Q.  What medications are most effective for treating the symptoms of painful diabetic neuropathy?

A.  The choice of treatment is hampered by the absence of high-quality, long-term outcomes studies that compare treatment options in a head-to-head design. Anticonvulsants, tricyclic antidepressants, and serotonin and norepinephrine reuptake inhibitors have all been shown to be more effective than placebo at relieving the painful symptoms of diabetic neuropathy.3

The choice of initial agent is largely driven by comorbidities and adverse effect profile. For example, amitriptyline at doses of 25 to 150 mg/d is one of the most effective treatments for painful symptoms, but it may not be tolerated by the elderly, by patients with conduction system abnormalities, or at higher doses. Anticonvulsants such as gabapentin and pregabalin can promote improved sleep at night but also drowsiness during the day. If a patient does not respond to an agent from one class or cannot tolerate its adverse effects, a medication from a different class should be tried.

A number of low-risk adjunctive treatments such as α-lipoic acid, 600 mg daily, or acetyl-l-carnitine, 1000 mg three times daily, have been shown to improve symptom scores in short-term studies.4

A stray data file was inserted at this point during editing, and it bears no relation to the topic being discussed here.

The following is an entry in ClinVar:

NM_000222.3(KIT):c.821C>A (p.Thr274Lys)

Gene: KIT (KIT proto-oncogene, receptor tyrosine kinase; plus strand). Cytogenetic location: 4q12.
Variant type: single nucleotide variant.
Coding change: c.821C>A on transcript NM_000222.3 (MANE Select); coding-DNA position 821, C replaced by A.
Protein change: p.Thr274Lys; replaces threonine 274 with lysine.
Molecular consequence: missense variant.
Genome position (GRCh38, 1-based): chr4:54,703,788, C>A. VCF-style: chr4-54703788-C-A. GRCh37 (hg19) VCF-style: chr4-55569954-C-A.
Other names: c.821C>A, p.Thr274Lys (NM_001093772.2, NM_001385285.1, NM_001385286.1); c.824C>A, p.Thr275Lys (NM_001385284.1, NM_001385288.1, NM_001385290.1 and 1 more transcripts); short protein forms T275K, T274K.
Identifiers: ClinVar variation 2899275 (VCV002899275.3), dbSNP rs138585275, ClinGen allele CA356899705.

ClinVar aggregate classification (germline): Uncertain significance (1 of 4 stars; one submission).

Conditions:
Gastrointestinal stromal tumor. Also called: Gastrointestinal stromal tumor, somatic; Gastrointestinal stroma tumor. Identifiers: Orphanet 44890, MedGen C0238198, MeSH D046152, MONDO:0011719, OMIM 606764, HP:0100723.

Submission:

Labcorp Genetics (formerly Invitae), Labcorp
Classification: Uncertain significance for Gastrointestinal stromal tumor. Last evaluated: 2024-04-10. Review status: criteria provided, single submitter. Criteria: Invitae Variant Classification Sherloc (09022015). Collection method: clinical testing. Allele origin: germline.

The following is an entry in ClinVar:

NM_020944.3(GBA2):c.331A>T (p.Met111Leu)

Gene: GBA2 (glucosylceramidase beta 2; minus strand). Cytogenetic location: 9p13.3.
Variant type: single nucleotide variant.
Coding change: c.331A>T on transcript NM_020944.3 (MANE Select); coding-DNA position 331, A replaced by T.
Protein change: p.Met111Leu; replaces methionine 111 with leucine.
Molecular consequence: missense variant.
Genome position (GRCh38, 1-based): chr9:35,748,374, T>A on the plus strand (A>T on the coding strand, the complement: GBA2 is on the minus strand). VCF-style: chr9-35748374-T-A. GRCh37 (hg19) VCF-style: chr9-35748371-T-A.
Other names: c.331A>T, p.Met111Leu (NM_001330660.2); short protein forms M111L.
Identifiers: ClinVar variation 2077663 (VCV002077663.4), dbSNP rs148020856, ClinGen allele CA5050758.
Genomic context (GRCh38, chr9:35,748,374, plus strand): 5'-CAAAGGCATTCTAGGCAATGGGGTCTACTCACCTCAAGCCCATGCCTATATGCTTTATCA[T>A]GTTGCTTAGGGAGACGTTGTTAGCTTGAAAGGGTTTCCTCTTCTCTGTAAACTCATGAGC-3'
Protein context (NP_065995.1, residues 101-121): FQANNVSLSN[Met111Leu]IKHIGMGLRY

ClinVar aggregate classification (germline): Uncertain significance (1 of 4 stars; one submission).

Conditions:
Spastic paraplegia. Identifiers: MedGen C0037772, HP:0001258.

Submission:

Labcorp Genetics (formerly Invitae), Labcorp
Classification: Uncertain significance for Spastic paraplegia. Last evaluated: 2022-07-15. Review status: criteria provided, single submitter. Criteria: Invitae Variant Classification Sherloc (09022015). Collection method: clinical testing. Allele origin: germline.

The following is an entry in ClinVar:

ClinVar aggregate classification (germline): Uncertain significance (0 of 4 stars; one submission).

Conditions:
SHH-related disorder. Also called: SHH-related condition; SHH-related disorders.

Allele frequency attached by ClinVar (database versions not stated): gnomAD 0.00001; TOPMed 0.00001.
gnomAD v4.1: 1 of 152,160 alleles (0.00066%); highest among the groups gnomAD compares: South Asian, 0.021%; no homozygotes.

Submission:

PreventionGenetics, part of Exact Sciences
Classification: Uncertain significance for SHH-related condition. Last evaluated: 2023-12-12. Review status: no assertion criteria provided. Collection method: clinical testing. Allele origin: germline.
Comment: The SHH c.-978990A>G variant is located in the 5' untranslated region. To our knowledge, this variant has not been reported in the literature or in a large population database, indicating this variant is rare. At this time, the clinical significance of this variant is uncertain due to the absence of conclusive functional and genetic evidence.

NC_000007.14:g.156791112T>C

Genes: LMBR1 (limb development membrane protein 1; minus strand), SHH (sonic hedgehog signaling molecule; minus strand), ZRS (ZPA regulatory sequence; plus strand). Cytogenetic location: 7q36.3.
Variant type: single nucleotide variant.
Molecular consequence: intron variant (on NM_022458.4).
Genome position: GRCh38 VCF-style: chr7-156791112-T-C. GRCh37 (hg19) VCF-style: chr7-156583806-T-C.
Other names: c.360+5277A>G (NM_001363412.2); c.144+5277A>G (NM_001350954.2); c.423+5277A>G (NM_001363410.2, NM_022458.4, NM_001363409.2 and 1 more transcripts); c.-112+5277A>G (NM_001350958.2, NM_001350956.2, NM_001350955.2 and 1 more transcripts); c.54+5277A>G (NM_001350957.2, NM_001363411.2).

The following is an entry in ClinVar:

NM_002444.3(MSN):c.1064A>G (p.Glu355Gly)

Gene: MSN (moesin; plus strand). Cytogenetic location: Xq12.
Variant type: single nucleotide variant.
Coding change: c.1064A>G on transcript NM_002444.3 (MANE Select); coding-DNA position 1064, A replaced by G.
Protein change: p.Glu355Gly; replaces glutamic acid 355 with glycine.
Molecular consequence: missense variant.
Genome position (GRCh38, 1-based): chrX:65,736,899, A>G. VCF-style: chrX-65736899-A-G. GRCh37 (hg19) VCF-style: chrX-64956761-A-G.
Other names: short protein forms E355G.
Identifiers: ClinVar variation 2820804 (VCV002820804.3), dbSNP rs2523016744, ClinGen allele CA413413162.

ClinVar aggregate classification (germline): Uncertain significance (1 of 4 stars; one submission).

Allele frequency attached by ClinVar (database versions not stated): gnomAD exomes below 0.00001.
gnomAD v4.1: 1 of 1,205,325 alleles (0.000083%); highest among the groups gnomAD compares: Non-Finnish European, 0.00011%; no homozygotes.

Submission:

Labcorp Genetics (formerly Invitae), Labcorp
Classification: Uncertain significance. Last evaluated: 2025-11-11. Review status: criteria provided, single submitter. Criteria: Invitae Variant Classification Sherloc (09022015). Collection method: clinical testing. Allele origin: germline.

Q.  Should any other testing be performed when peripheral neuropathy is detected?

A.  Basic laboratory assessment is designed to identify the common or easily treatable causes of peripheral neuropathy.5 

Vitamin B12 deficiency may be observed with metformin treatment and should also be suspected in patients with a history of bariatric surgery or with a malabsorption syndrome. Hypothyroidism is an uncommon cause of peripheral neuropathy but is easily treatable if identified. Monoclonal gammopathies can also present with neurologic symptoms, so screening with serum protein electrophoresis or serum free light chain assay is indicated in the initial presentation of peripheral neuropathy.

Q.  When should a patient be referred for specialist evaluation?

A.  In patients with diabetic peripheral neuropathy, the lifetime incidence of developing a foot ulcer is as high as 25%.2 In a patient with normal sensory examination findings, no deformities, and no peripheral artery disease, annual screening by a primary care provider is appropriate.